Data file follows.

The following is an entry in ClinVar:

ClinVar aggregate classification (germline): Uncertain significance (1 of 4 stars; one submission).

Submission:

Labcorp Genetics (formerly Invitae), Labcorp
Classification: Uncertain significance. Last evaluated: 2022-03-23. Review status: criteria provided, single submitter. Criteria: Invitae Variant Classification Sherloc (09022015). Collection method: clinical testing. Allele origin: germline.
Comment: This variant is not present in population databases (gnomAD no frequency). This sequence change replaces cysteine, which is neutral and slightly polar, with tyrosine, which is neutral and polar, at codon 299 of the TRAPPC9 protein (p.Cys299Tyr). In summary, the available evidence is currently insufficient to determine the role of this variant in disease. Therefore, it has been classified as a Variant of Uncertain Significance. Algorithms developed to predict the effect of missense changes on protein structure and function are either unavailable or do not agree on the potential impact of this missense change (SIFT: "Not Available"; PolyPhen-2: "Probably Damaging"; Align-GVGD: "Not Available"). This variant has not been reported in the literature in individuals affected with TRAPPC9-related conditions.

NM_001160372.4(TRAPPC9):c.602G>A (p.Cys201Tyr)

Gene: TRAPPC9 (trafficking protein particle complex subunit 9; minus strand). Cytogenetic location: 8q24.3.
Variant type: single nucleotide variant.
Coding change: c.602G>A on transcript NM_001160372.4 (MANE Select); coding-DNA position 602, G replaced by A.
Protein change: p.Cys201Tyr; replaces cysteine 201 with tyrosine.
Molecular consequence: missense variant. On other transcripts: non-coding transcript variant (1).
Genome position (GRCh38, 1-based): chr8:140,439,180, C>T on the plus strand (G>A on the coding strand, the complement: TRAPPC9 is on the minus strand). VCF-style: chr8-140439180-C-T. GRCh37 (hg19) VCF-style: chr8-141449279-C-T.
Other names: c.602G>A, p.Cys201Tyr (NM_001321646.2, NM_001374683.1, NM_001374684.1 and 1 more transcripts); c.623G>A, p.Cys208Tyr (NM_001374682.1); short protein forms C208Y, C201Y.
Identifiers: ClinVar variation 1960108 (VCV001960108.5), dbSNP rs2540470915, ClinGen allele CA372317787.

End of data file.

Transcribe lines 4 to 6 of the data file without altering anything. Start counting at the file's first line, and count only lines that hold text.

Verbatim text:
Labcorp Genetics (formerly Invitae), Labcorp
Classification: Uncertain significance. Last evaluated: 2022-03-23. Review status: criteria provided, single submitter. Criteria: Invitae Variant Classification Sherloc (09022015). Collection method: clinical testing. Allele origin: germline.
Comment: This variant is not present in population databases (gnomAD no frequency). This sequence change replaces cysteine, which is neutral and slightly polar, with tyrosine, which is neutral and polar, at codon 299 of the TRAPPC9 protein (p.Cys299Tyr). In summary, the available evidence is currently insufficient to determine the role of this variant in disease. Therefore, it has been classified as a Variant of Uncertain Significance. Algorithms developed to predict the effect of missense changes on protein structure and function are either unavailable or do not agree on the potential impact of this missense change (SIFT: "Not Available"; PolyPhen-2: "Probably Damaging"; Align-GVGD: "Not Available"). This variant has not been reported in the literature in individuals affected with TRAPPC9-related conditions.